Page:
Feeling the Pressure on the Field

Athletes Discuss Mental Health

There are  254 students attending GHS who are involved in a fall varsity sport this school year. A NCAA study found that nearly 25% of the athletes they surveyed are feeling mentally exhausted due to sports, and an even higher number of athletes are feeling extremely overwhelmed. 

“I think sports definitely play into anxiety,” sophomore Colton Knott (cross country) said. “There is a constant pressure to want to be good, and I know personally that I will worry if I’m good enough or not.”

Winning can sometimes create tense environments in which athletes typically find themselves longing to escape. Some may feel as though they must win to be worthy or important.

“In sports, an athlete always wants to do their best, so if they feel like they came up short of that, it can lead to feelings of depression and feeling that you let your team down,” junior Isaiah Weber (football) said. “Anxiety is the same thing. Athletes put too much pressure on themselves to do something that can mess with their mind.”

Many athletes feel as though they have always been taught to “tough it out” or to not express their fear or anxiety. Sophomore Andrew Jones said he believes that in order to leave your comfort zone and grow, you can’t stay isolated forever. 

Sports teach student athletes how to learn and improve to their best abilities. Many see that it’s all about self-sacrifice and discipline. All of those messages often come despite winning or losing games. 

“Students may feel like they are not good enough or that they need to perform a certain way,” senior Zane Flores (football) said. “Since sports take up a lot of time, they could fall behind in school if they are not staying on top of everything.”

A NCAA study found that when a student-athlete is injured, there is a normal emotional reaction that includes processing the medical information about the injury, as well as coping emotionally with the injury.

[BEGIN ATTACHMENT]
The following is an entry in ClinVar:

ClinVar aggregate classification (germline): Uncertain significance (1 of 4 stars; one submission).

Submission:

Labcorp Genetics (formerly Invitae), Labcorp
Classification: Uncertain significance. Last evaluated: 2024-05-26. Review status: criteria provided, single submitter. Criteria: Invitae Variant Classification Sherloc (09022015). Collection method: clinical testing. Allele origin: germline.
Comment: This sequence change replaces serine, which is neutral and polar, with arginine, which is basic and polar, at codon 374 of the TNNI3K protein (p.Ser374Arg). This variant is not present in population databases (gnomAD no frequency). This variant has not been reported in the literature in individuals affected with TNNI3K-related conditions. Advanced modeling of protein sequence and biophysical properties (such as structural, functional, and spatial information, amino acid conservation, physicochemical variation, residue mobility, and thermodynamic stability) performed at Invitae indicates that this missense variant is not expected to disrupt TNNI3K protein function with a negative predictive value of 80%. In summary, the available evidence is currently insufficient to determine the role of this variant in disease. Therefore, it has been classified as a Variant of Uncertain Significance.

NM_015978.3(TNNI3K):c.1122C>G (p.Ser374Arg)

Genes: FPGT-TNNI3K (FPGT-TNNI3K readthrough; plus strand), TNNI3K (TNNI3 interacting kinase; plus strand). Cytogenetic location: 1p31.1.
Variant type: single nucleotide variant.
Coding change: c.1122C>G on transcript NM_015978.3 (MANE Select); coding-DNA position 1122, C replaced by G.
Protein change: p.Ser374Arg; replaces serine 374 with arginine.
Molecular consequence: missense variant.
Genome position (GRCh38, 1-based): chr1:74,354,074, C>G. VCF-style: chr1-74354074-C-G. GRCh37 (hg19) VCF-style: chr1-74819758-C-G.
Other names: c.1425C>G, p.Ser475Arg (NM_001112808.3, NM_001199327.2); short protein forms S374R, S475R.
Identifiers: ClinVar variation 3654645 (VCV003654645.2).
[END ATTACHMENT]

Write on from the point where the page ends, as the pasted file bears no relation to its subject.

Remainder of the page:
“I was personally affected when I couldn’t play for three weeks because I had a back and arm problem. I started to believe that nothing good would ever happen.” sophomore Alexis Jensen (softball). “I overcame it by realizing people have recovered from much worse than I did, and it has helped since then.”

It is not uncommon for student-athletes to feel intense pressure to do well in both school and sports. As the pressure to win increases, athletes and coaches spend more time training and feel more stress, which sometimes leads to overtraining and burnout. 

It’s important to note that having a job and playing sports can be very draining,” Knott said. “When I don’t have practice I’m usually working. This can make me feel like I’m just constantly running around, and sometimes I feel burnt out.”

As a society, people must make time to develop well-rounded humans, not just athletes. Jones said he believes that it is important that parents, coaches and teammates are all able to provide encouragement, support and suggestions to athletes who could be struggling. Athletes should feel that they are valued as a person more than they are as an athlete. 

“Having a positive and likable coach plays an enormous role on the stress levels and overall team aspect of the sport,” Weber said. “Having a negative and unsupportive coach will result in a negative effect on the team atmosphere.”

Student athletes should recognize that it is ok not to be ok. With more than 1700 students in this high school, students can become very vulnerable when it comes to mental health.